Gary LeBlanc violated his estranged wife’s protective order Sunday morning and would have been charged with a violation, Assumptiion Parish Sheriff Mike Waguespack said. There was no way for the murder-suicide to be prevented, the sheriff noted.

“It’s not a foolproof system,” Waguespack said. “The bottom line is if an individual wants to take another person’s life it’s an almost impossible task for the system to prevent them from doing so.”

Waguespack added, “I truly believe, in this situation, the system did not fail the victim. The system stood behind the victim.”

It is impossible to have a deputy watch over every person with a protective order, Waguespack noted. All law enforcement can do is respond to violations and make arrests based on those violations.

In general, protective-order violations, including telephone calls and text messages, are not always reported, said Pat Babin, the Terrebonne Sheriff’s Office’s domestic-violence coordinator.

Babin said a deputy in his division has served 108 protective orders since the new year. The department’s number could be higher, he noted, depending on the number of orders served on weekends and nights.

Only eight violations have been recorded.

“Sometimes it’s in the mind of an individual that as long as there is no physical contact that it’s all right,” Babin said.

After a person files paperwork for a protective order, both parties must appear before a judge to argue why the order should or should not be granted. The judge can issue the protective order for up to 18 months, or refuse to grant it.

In the LeBlancs case, the protective order was supposed to last until January 2011.

As of Wednesday, the Assumption Sheriff’s Office had served 31 protective orders, Waguespack said. The Lafourche Sheriff’s Office has served 77, Joseph said.

The numbers of protective orders issued in recent years have not changed much, according to Kimberly Clement, program manager for The Haven in Houma, an advocacy group for victims of domestic violence and sexual assault.

Clement encouraged victims of domestic violence to call The Haven at 800-915-0045 or the statewide number, 888-411-1333.


In domestic law on May 29, 2010 at 7:48 pm

Story Published: May 29, 2010 at 1:27 PM CDT

Story Updated: May 29, 2010 at 1:31 PM CDT

The Smithville couple involved in what was believed to be an attempted murder-suicide earlier this week have died.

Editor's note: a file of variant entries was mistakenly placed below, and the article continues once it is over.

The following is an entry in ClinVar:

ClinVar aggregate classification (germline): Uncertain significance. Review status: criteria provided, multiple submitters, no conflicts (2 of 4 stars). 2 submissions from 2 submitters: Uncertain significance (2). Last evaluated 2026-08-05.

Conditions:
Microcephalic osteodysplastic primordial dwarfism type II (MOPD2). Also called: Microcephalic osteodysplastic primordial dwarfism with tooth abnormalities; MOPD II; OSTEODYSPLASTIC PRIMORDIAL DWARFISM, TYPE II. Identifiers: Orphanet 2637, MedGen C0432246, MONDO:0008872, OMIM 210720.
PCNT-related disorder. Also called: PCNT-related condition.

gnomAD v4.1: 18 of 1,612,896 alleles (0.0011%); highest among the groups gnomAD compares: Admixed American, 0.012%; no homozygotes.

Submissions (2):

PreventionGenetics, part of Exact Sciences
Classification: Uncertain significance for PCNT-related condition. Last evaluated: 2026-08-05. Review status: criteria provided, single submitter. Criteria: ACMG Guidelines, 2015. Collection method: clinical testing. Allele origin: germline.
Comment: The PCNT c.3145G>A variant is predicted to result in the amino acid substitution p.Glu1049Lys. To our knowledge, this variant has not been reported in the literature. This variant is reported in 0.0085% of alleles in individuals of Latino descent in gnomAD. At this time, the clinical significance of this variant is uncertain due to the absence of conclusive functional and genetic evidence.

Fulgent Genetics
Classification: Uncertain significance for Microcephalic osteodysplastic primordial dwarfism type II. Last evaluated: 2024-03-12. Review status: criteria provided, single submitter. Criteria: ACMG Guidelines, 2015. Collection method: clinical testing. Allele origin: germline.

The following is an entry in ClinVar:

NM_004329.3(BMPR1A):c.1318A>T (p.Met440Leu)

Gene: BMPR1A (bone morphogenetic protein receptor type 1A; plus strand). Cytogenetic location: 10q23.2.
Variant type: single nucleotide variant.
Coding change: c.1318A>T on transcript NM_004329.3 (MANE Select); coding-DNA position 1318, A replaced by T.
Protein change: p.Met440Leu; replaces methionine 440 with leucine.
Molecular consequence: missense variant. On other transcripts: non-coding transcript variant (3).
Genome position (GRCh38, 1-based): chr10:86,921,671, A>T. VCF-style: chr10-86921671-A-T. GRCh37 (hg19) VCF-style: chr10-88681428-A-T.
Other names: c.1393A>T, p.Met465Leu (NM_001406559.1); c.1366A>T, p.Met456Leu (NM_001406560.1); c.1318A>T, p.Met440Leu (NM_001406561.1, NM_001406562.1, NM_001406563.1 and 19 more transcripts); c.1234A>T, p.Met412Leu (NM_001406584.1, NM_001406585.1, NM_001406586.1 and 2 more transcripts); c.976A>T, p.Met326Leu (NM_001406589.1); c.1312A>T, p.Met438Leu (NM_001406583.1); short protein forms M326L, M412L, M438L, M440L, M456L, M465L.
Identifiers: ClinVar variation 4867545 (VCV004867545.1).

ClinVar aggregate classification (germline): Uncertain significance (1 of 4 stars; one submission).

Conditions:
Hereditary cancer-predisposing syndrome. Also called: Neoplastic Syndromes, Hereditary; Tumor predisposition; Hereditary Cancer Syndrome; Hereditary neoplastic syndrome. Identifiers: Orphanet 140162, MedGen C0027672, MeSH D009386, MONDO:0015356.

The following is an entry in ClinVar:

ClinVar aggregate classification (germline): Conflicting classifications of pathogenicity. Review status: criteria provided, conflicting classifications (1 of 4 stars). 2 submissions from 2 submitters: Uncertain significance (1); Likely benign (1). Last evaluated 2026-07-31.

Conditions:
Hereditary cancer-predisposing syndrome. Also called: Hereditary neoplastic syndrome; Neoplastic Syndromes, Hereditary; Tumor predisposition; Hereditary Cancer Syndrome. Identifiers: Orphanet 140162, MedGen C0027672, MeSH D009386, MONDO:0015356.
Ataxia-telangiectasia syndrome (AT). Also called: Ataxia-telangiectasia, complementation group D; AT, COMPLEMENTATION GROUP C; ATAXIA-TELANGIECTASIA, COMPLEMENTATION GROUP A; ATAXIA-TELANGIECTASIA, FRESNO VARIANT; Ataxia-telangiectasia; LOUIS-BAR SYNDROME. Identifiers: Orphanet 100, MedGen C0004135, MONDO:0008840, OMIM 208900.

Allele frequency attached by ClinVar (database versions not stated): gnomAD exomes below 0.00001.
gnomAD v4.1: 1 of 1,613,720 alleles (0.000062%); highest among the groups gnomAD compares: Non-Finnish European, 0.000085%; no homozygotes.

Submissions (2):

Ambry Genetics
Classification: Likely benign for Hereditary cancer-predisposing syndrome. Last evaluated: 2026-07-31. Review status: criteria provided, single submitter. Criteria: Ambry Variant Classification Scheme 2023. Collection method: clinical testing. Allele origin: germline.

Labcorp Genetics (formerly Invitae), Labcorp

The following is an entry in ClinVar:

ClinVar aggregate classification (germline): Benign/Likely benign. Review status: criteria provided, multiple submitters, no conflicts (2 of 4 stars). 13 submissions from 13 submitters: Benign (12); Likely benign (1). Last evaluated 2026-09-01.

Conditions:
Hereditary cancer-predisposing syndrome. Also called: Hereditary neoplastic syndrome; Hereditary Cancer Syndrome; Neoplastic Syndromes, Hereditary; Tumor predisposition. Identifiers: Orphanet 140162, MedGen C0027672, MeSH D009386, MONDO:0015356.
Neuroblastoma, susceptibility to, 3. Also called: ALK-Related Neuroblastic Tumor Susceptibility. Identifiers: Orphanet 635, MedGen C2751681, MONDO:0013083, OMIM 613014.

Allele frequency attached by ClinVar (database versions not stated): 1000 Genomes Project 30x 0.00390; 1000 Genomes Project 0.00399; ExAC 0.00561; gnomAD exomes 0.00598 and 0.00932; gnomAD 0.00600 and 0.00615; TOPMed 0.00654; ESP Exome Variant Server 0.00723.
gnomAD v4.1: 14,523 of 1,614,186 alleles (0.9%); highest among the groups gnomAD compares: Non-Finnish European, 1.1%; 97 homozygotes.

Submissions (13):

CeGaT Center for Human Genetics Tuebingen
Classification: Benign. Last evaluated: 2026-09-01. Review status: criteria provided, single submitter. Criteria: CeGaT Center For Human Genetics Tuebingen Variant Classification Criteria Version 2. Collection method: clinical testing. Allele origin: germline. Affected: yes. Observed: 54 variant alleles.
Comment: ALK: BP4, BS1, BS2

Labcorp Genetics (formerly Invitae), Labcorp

56–year–old Michael Peterson and his wife, 50–year–old Kaye Peterson, were both taken off life support Friday after having their organs donated.

Family members told the News Center the Peterson’s were going through a divorce.

Police say Michael Peterson shot his wife in the head three times before turning the gun on himself at the couple’s 9425 Grand Avenue home.

Kaye Peterson was pronounced dead at 8:55 Friday morning, Michael Peterson was pronounced dead at 2:30 Friday afternoon.

An autopsy was scheduled to be conducted on Kaye Saturday.

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Victim called 911 twice in 30 mins before she she was shot dead by husband while she was holding her baby (West Haven)

In domestic law on May 29, 2010 at 7:29 pm

Report On Murder-Suicide Shows Gaps In Response He was bonded out twice before he


    6:23 a.m. EDT, May 25, 2010

    The first time he was arrested on charges of beating and kicking his wife, Selami Ozdemir was ordered into a family violence education program. Four months later, when he was arrested for hurting her again, Ozdemir posted bail, returned to his West Havenhome and killed his wife, then himself.
    It was three weeks before his first domestic violence class was to begin.
    Because of a backlog in the program for first-time domestic violence offenders, defendants like Ozdemir can go months between being arrested and receiving domestic violence counseling, services and monitoring, a five-month investigation by the Ansonia-Milford state’s attorney’s office found.
    A report on the case released Monday included several recommendations for changes, including increasing the number of slots in the family violence education program to minimize the wait time and increasing the supervision of domestic violence defendants while their cases are pending.

    Ansonia-Milford State’s Attorney Kevin D. Lawlor said that some recommendations might cost money, but that they could also produce savings in the long run if they can reduce the likelihood of domestic violence defendants reoffending.
    "Justice shouldn’t come with a price tag," Lawlor said. "We have a job to do."
    The report detailed a host of problems in the case. Ozdemir, 41, and his wife, Shengyl Rasim, 25, had two children, and his first arrest, last September, included allegations that he knocked his wife against the crib where their 3-month-old slept. But none of the agencies involved alerted the Department of Children and Families after the first arrest; each appears to have assumed that someone else had, the report said. It recommended formalizing the procedures for notifying DCF in domestic violence cases that involve potential child endangerment.